That Sacramento is back in the WNBA Finals speaks volumes about the team's maturity and chemistry.

So what does Detroit's appearance say about maturity and chemistry on that team? After Game 3 against Connecticut, Mike Thibault said a lot of people in the know think the Shock have the most talent in the league.

But they haven't always played like it.

"It's been a work in process," Laimbeer said after the game that sent the Shock to the WNBA Finals. "We were only 23 and 24 years old in '04 [as defending champions] and really didn't understand how hard we had to play. Then Swin got hurt, [and] we couldn't defend. OK, last year, Cash can't play for half the season, isn't the same person. … Last year was a bad chemistry year. So you write that one off, too. This year you couldn't write off anymore. They had to step up. We had to step up as a coaching staff and prove that we were amongst the elite teams in this league.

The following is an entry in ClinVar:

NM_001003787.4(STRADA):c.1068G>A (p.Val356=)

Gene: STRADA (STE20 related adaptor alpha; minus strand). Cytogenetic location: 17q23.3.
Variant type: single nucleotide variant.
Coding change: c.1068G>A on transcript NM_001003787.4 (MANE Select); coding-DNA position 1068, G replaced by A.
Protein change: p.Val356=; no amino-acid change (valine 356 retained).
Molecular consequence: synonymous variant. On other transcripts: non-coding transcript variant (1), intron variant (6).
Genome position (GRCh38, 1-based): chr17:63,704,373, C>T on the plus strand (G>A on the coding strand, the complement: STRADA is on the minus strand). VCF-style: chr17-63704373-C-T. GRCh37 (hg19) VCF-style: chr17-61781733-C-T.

"We had our moments this year when we backslid mentally; it's just who we are in some ways. But also, we're still very young and we've never really faced any major adversity in the school of hard knocks. Except for the last two years, which were just aberrations."

As good as the Shock looked in dispatching Connecticut on Sunday, it will be a surprise if they escape the next series without any of the mental backslides Laimbeer mentioned. And after a season of perseverance, it will be equally surprising if the Monarchs don't maintain their mental focus.

But if either happens, it could mean a championship.

Graham Hays is a regular contributor to ESPN.com's women's basketball coverage. E-mail him at Graham.Hays@espn3.com.